Good communications skills are indispensable in software development. From the point of initial contact with a client to the final delivery of a completed project, it's clear communication that ensures that we understand the requirements and deliver exactly what the client wants. I have some very brilliant engineers on my team, many of whom are not native english speakers. As quick as they are to come up with ingenious solutions to exacting requirements, their biggest challenge is spoken english. Our solution has been to have project managers with excellent communication skills, who speak fluent english and are able to mediate between our clients and our engineers.

Native English speakers don't realize how difficult a language English is, to learn. Since it does not use a phonetic script, it is especially difficult to get pronounciations right. Consider the following.

The following three words sound different. Non-native english speakers have a tough time pronouncing the variations.

  • Whine
  • Wine
  • Vine

Why would you whine about the wine, while the grapes are still on the vine?

'Con' sounds different in these two words:

  • Content - as in state of satisfaction
  • Content - as in what is inside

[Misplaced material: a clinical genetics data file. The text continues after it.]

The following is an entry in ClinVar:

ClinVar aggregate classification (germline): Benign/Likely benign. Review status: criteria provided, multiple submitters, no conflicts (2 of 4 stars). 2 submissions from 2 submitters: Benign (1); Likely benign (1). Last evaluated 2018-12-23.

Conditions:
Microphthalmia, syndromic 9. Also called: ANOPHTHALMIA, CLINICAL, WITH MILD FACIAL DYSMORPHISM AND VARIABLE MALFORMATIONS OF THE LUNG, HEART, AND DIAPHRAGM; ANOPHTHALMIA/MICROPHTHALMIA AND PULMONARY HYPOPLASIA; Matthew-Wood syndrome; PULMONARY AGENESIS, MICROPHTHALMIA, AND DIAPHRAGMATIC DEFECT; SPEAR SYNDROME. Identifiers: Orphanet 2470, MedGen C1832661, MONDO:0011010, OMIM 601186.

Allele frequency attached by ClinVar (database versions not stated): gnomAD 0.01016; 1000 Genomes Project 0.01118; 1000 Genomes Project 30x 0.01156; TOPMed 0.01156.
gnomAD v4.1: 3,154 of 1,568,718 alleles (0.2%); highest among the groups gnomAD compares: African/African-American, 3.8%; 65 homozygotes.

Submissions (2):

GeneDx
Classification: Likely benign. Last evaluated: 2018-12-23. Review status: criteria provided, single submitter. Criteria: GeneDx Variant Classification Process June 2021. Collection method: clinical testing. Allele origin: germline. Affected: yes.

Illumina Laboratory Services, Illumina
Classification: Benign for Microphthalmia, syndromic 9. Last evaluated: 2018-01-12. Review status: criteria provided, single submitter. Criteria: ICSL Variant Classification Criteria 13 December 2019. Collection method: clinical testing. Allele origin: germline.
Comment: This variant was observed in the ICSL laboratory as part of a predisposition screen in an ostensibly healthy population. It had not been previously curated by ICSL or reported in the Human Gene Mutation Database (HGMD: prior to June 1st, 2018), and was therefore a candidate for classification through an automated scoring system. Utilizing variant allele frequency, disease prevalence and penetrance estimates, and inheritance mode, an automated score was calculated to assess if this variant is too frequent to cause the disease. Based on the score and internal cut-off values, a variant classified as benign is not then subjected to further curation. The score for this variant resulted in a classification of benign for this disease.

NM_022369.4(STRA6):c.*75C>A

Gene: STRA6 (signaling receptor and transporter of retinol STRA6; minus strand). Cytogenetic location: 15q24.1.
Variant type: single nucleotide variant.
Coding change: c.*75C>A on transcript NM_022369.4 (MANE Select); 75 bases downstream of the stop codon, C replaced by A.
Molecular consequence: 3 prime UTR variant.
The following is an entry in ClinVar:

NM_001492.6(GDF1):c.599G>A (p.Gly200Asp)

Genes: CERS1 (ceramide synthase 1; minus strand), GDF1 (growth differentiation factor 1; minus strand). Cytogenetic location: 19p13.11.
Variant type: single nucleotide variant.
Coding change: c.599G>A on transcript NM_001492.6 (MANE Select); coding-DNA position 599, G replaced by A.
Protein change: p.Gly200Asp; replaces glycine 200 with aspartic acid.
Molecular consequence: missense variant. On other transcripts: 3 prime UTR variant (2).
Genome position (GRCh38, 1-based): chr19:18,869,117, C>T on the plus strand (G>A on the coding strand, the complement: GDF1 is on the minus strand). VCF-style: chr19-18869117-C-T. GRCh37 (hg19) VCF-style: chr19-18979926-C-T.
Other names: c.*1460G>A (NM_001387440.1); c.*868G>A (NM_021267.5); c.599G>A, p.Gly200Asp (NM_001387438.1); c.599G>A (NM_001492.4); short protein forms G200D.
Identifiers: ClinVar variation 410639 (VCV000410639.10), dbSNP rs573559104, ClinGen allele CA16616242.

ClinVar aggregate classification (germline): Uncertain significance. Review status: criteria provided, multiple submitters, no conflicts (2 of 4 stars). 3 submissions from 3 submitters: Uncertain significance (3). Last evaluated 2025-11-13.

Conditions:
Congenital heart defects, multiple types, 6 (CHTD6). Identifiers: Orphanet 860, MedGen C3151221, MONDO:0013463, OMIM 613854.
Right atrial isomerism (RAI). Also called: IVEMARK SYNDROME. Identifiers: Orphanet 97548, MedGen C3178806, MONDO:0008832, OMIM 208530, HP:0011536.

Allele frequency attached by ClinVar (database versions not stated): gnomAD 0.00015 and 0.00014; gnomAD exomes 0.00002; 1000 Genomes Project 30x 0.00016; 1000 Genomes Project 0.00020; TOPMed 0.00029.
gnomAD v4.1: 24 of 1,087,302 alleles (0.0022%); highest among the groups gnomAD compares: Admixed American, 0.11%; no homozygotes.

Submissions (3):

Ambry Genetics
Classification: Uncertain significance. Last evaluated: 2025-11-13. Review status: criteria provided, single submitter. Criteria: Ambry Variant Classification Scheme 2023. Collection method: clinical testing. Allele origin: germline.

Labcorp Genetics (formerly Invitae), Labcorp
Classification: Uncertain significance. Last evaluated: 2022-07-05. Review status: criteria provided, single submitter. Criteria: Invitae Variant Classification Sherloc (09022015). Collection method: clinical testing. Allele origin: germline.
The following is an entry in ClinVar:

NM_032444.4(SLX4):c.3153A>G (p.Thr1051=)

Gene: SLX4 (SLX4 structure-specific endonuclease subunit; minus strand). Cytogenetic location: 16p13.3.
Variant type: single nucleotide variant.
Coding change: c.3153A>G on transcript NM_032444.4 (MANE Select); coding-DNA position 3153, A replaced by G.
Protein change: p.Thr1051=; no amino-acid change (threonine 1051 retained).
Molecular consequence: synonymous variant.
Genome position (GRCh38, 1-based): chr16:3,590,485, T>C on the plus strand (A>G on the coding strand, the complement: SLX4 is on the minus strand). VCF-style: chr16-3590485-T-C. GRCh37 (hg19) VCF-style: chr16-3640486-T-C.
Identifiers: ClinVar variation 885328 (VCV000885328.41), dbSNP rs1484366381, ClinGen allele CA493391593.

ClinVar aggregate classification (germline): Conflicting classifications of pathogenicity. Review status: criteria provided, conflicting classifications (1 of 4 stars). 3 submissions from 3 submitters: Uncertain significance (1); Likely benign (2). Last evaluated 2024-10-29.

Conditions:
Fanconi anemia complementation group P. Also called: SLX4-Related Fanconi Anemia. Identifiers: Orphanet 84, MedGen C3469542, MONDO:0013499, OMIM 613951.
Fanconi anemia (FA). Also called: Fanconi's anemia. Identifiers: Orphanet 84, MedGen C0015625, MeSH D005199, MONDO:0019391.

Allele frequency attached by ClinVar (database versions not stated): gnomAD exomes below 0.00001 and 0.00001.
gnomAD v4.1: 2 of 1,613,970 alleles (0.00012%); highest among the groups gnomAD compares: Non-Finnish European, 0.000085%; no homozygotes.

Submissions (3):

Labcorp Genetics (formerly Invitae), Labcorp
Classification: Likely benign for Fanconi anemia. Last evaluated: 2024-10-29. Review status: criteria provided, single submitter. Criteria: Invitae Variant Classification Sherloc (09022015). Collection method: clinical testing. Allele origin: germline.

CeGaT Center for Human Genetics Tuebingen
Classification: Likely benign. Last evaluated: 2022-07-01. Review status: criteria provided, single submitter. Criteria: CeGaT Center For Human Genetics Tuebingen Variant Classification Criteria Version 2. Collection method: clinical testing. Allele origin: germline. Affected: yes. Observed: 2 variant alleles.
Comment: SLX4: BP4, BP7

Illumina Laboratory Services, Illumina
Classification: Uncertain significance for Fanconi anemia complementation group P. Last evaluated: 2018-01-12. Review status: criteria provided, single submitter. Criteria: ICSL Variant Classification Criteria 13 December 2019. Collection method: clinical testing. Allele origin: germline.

How about words with different Spelling but same pronounciation?

  • Bear - as in the animal
  • Bare - as in not covered

It's not wise to throw a vise at the vice principal but sometimes your vices get the best of you.

And how about the same spelling (ch) but different pronounciation?

When a Christian goes to Church he/she transforms the sound of ch.

Oh, don't get me started on English vowels. How is anyone supposed to learn this language with rules like these?

  • sieve - ieve sounds like iv
  • chief - ief sounds like eef
  • receive - eive sounds like eev
  • eight   - ei sounds like a. I ate at eight o'clock.
  • recede  - ede sounds like eed

Four ways to get the K sound

  • Character - Ch
  • Climber - C 
  • King - K
  • Quart - Q

Seven ways to get the C sound

  • I see you  - see
  • in the sea - sea
  • Vitamin C  - c
  • Civilized - ci
  • Sip - si
  • Zip - zi (slight variation in pronounciation)
  • Xerosis - xe (Slight variation in pronounciation)

Some letters get no respect at all.  They get ignored. Remember the old riddle about who the silent member of the parliament is? It's I! 'I' is not pronounced. Get it? No wonder why these letters sometimes exact revenge on you for ignoring them by setting you up with rude expressions. Have you considered what happened to the P in the psychology department? That sounded rude, didn't it? It's fertile ground for a vulgar wordsmith when a letter sounds like a verb and a noun all at once. Here's to Mr. Freely from the Simpsons! D'oh!

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